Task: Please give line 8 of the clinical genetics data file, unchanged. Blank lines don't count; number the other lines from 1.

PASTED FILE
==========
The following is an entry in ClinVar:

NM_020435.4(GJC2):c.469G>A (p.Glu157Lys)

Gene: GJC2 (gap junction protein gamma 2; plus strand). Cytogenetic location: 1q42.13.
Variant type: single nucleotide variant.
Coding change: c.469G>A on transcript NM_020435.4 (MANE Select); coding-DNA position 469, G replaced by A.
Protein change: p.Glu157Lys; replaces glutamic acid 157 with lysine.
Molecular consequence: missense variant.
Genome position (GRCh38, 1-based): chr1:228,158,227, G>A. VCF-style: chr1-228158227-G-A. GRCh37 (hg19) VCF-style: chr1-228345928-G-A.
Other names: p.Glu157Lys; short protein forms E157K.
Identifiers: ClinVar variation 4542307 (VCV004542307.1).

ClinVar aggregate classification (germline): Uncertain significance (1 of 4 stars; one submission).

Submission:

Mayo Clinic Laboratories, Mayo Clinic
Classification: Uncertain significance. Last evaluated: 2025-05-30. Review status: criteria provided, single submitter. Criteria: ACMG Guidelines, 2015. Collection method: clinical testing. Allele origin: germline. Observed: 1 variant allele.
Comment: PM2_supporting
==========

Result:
Genome position (GRCh38, 1-based): chr1:228,158,227, G>A. VCF-style: chr1-228158227-G-A. GRCh37 (hg19) VCF-style: chr1-228345928-G-A.